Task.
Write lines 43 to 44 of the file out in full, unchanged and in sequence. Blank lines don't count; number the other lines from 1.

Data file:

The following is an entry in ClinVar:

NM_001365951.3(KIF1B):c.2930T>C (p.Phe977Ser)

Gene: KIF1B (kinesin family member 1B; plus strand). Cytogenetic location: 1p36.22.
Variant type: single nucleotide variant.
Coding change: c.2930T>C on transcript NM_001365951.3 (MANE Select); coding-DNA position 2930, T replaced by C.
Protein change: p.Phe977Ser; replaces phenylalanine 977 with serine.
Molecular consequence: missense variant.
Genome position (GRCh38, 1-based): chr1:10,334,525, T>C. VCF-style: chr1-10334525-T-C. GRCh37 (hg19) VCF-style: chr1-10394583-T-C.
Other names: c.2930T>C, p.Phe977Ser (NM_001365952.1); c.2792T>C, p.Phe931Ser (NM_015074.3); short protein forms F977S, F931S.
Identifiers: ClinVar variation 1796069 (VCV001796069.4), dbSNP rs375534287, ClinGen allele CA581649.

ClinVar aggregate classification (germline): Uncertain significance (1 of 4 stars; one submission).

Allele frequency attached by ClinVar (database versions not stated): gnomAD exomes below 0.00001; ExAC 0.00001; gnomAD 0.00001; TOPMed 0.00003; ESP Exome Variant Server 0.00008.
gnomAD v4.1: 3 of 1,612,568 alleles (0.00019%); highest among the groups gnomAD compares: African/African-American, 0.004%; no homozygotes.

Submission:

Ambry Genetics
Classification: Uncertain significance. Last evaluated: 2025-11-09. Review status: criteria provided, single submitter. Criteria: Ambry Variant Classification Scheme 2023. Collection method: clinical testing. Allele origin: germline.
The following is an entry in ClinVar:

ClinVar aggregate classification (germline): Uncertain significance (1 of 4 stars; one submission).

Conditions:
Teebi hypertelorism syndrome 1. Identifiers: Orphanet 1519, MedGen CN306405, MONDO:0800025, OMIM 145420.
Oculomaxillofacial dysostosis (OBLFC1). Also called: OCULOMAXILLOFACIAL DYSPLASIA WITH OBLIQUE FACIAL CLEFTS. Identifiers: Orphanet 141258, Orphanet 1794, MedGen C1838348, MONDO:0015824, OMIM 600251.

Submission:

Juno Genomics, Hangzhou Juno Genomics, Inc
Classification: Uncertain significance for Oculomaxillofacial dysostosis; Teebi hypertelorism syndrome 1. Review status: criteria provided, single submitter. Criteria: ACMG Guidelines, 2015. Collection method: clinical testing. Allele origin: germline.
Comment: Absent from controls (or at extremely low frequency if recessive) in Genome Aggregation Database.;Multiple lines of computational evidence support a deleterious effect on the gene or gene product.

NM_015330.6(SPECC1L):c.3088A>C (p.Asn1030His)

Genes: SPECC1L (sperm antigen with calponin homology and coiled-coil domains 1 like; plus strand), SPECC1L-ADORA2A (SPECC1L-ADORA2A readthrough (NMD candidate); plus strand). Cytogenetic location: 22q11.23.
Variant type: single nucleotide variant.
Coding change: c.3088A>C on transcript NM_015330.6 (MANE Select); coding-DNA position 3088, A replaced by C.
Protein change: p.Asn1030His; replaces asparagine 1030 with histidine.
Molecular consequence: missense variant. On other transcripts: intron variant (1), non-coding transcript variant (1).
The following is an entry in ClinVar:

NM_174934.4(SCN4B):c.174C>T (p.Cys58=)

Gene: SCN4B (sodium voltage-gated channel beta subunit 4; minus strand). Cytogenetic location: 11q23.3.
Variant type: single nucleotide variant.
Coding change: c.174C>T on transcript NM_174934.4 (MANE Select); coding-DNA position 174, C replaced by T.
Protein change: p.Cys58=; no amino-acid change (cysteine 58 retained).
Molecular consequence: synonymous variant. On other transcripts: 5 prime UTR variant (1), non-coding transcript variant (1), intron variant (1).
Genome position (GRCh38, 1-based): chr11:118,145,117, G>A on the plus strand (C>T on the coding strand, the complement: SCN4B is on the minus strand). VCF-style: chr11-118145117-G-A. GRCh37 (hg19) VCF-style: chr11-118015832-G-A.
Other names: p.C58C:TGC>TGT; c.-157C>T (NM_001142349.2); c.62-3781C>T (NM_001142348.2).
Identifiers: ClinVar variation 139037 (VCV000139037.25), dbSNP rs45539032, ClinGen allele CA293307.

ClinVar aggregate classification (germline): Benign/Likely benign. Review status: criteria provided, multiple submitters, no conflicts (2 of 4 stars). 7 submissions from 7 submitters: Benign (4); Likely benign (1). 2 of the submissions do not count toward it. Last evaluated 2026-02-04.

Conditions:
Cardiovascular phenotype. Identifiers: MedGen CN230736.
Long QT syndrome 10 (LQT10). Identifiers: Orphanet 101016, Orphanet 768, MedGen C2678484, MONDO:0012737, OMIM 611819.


Conditions:
Cardiovascular phenotype. Identifiers: MedGen CN230736.